Comcast plans to work with Google to encrypt email exchanged between its own servers and Gmail, a Comcast spokesman said on Tuesday night.
Comcast supports Transport Layer Service encryption for email messages, and Comcast employees “plan to ramp up with Gmail in next few weeks,” a Comcast spokesman said via a Twitter message. More details will be revealed at the Messaging, Malware and Mobile Anti-Abuse Working Group meeting next week, he said, which will be held in Brussels. Comcast is a meeting sponsor.
In response to growing customer concerns about email messages being slurped up and examined by government agencies, Google released a new addition to its transparency report on Tuesday, revealing that roughly half of the email sent to its Gmail servers isn’t encrypted. It also announced plans for a tool to encrypt email messages securely from the sender all the way to the recipient.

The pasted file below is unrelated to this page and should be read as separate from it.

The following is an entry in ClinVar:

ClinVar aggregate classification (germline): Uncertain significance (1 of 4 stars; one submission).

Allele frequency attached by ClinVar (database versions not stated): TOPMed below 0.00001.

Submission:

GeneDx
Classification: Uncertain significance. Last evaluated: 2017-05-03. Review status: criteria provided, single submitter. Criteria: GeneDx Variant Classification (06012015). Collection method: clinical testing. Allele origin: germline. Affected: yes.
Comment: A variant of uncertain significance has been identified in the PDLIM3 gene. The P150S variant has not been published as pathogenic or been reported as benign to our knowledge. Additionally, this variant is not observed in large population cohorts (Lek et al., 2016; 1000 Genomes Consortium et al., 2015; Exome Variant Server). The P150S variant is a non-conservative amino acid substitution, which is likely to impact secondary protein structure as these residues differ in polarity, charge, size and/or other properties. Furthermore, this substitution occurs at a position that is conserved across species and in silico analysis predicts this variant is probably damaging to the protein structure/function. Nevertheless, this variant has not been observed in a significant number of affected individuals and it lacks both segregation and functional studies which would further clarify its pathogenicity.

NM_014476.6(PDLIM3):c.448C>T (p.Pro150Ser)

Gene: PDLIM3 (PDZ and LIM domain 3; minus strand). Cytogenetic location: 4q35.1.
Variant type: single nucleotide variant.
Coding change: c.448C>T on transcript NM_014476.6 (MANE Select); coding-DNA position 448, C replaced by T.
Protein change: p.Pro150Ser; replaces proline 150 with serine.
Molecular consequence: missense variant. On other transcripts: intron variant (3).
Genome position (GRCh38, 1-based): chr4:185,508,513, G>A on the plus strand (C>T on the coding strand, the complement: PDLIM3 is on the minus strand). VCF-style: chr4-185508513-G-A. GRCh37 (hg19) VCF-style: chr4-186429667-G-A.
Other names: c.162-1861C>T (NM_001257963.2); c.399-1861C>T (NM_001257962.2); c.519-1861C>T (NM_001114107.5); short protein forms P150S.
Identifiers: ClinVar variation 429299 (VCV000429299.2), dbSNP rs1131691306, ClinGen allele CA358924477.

But the report page itself also revealed which service providers encrypt email and which do not. Comcast was shown as one of the worst offenders, with less than 1 percent of its email sent and received by Gmail encrypted. That apparently will change.
It’s not clear, however, whether email sent to and from Comcast will be encrypted—and, to be fair, how much email is actually sent from Comcast domains. Still, given that Comcast is essentially the largest media company in the United States and one of the cable giants on the opposite side of the net neutrality debate from Google, it’s not entirely surprising that Google might put the screws to a company like Comcast. Comcast, however, apparently isn’t sitting still.